Where a petitioner defaults a claim as a result of the denial of the right to effective assistance of counsel, the State, which is responsible for the denial as a constitutional matter, must bear the cost of any resulting default and the harm to state interests that federal habeas review entails. A different allocation of costs is appropriate in those circumstances where the State has no responsibility to ensure that the petitioner was represented by competent counsel. As between the State and the petitioner, it is the petitioner who must bear the burden of a failure to follow state procedural rules. In the absence of a constitutional violation, the petitioner bears the risk in federal habeas for all attorney errors made in the course of the representation, as Carrier says explicitly.
Among the claims Coleman brought in state habeas, and then again in federal habeas, is ineffective assistance of counsel during trial, sentencing, and appeal. Coleman contends that, at least as to these claims, attorney error in state habeas must constitute cause. This is because, under Virginia law at the time of Coleman's trial and direct appeal, ineffective assistance of counsel claims related to counsel's conduct during trial or appeal could be brought only in state habeas. See Walker v. Mitchell, 224 Va. 568, 571, 299 S.E.2d 698, 699-700 (1983); Dowell v. Commonwealth, 3 Va. App. 555, 562, 351 S.E.2d 915, 919 (1987). Coleman argues that attorney error in failing to file timely in the first forum in which a federal claim can be raised is cause.
We reiterate that counsel's ineffectiveness will constitute cause only if it is an independent constitutional violation. Finley and Giarratano established that there is no right to counsel in state collateral proceedings. For Coleman to prevail, therefore, there must be an exception to the rule of Finley and Giarratano in those cases where state collateral review is the first place a prisoner can present a challenge to his conviction. We need not answer this question broadly, however, for one state court has addressed Coleman's claims: the state habeas trial court. The effectiveness of Coleman's counsel before that court is not at issue here. Coleman contends that it was the ineffectiveness of his counsel during the appeal from that determination that constitutes cause to excuse his default. We thus need to decide only whether Coleman had a constitutional right to counsel on appeal from the state habeas trial court judgment. We conclude that he did not.
Douglas v. California, 372 U.S. 353 (1963), established that an indigent criminal defendant has a right to appointed counsel in his first appeal as of right in state court. Evitts v. Lucey, 469 U.S. 387 (1985), held that this right encompasses a right to effective assistance of counsel for all criminal defendants in their first appeal as of right. We based our holding in Douglas on that "equality demanded by the Fourteenth Amendment." 372 U.S., at 358. Recognizing that "[a]bsolute equality is not required," we nonetheless held that, where the merits of the one and only appeal an indigent has as of right are decided without benefit of counsel, we think an unconstitutional line has been drawn between rich and poor." Id., at 357 (emphasis original).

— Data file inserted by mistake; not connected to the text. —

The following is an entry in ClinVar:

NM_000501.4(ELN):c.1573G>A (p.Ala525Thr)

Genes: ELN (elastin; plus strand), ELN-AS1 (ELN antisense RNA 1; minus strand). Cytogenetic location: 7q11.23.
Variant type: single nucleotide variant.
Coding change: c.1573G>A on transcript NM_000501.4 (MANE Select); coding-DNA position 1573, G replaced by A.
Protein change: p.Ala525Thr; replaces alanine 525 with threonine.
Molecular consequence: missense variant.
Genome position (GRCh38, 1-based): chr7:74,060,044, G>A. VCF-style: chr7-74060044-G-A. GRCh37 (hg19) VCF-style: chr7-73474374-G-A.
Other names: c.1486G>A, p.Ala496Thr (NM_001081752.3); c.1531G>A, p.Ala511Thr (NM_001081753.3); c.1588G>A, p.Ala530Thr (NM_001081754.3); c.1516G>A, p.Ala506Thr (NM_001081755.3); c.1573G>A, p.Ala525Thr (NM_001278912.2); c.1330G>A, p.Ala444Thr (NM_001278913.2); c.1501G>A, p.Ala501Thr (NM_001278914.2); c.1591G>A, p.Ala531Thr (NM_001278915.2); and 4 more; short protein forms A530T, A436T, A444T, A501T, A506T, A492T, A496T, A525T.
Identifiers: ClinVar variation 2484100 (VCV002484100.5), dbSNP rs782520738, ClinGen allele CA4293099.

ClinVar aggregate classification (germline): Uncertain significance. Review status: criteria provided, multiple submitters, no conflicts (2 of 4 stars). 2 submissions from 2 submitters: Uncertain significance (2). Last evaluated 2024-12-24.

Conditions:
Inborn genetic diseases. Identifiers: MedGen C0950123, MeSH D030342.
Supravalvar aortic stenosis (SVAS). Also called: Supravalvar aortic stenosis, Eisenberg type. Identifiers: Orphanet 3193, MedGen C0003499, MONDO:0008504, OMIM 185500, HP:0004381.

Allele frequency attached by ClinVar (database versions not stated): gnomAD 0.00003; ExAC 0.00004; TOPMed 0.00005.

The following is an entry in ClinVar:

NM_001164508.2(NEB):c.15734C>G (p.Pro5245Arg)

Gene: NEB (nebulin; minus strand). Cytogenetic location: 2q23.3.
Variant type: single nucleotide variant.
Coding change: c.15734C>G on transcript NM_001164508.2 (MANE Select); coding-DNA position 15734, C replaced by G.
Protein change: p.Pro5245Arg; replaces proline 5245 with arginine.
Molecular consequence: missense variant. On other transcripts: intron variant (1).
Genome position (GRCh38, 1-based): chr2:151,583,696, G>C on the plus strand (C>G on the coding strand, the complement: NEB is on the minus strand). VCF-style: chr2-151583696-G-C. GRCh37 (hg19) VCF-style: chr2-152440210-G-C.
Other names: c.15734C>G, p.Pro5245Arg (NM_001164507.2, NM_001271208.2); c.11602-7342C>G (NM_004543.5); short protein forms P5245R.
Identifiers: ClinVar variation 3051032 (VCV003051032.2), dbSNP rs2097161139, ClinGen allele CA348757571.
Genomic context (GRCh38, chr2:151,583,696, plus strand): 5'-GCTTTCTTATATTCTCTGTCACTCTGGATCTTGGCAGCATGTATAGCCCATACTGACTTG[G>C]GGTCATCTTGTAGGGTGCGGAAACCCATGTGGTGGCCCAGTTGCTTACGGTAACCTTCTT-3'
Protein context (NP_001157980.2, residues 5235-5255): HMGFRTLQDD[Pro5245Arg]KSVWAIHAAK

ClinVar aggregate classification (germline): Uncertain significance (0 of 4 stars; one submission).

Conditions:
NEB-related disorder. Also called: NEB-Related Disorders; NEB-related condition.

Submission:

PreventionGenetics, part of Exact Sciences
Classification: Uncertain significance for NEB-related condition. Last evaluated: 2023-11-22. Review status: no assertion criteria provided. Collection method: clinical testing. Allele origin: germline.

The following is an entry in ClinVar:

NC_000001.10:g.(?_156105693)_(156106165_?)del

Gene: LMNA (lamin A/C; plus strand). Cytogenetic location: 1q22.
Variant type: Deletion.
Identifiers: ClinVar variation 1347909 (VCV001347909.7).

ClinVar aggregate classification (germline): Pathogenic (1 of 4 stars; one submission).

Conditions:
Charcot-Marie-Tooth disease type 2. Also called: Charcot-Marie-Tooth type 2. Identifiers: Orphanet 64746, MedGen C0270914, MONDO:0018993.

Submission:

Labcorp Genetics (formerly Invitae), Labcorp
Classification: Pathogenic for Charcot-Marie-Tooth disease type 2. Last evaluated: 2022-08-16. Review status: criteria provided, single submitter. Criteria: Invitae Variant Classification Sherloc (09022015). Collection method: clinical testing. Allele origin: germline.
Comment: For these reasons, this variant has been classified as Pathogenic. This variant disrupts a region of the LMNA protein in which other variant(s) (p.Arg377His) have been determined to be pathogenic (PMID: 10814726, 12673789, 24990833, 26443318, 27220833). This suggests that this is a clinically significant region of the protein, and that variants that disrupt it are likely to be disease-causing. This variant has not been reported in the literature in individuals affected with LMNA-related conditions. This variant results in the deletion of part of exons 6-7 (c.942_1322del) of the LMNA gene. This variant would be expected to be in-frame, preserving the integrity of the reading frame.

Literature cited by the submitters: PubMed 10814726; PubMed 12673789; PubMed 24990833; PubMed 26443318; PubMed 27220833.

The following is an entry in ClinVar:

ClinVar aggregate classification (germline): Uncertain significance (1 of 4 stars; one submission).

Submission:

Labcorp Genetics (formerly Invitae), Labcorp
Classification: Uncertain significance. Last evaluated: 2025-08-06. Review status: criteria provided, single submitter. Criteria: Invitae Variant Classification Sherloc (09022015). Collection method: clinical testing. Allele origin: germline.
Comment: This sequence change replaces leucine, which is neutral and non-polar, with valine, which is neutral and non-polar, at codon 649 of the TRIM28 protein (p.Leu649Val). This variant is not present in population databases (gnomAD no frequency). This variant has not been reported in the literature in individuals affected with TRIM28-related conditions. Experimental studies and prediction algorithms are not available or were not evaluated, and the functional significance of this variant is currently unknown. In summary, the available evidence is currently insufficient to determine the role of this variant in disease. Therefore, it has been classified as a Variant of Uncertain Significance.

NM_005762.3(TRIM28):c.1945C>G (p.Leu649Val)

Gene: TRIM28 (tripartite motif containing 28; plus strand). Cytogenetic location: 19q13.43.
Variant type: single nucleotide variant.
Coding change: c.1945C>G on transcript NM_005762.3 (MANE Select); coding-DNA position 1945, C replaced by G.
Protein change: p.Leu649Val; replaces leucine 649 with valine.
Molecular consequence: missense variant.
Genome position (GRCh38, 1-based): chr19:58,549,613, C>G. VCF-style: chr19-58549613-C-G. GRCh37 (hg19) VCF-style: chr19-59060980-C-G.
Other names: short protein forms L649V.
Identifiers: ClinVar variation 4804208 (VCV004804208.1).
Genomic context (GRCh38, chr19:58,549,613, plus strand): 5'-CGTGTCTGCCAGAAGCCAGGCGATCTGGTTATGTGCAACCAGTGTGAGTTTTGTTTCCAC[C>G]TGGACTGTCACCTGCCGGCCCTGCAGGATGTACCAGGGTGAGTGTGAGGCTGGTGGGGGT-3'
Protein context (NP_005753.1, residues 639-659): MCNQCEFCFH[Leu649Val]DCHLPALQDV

Coleman has had his "one and only appeal," if that is what a state collateral proceeding may be considered; the Buchanan County Circuit Court, after a two-day evidentiary hearing, addressed Coleman's claims of trial error, including his ineffective assistance of counsel claims. What Coleman requires here is a right to counsel on appeal from that determination. Our case law will not support it.
In Ross v. Moffitt, 417 U.S. 600 (1974), and Pennsylvania v. Finley, 481 U.S. 551 (1987), we declined to extend the right to counsel beyond the first appeal of a criminal conviction. We held in Ross that neither the fundamental fairness required by the Due Process Clause nor the Fourteenth Amendment's equal protection guarantee necessitated that States provide counsel in state discretionary appeals where defendants already had one appeal as of right. "The duty of the State under our cases is not to duplicate the legal arsenal that may be privately retained by a criminal defendant in a continuing effort to reverse his conviction, but only to assure the indigent defendant an adequate opportunity to present his claims fairly in the context of the State's appellate process." 417 U.S., at 616. Similarly, in Finley, we held that there is no right to counsel in state collateral proceedings after exhaustion of direct appellate review. 481 U.S., at 556 (citing Ross, supra).
These cases dictate the answer here. Given that a criminal defendant has to right to counsel beyond his first appeal in pursuing state discretionary or collateral review, it would defy logic for us to hold that Coleman had a right to counsel to appeal a state collateral determination of his claims of trial error.
Because Coleman had no right to counsel to pursue his appeal in state habeas, any attorney error that led to the default of Coleman's claims in state court cannot constitute cause to excuse the default in federal habeas. As Coleman does not argue in this Court that federal review of his claims is necessary to prevent a fundamental miscarriage of justice, he is barred from bringing these claims in federal habeas. Accordingly, the judgment of the Court of Appeals is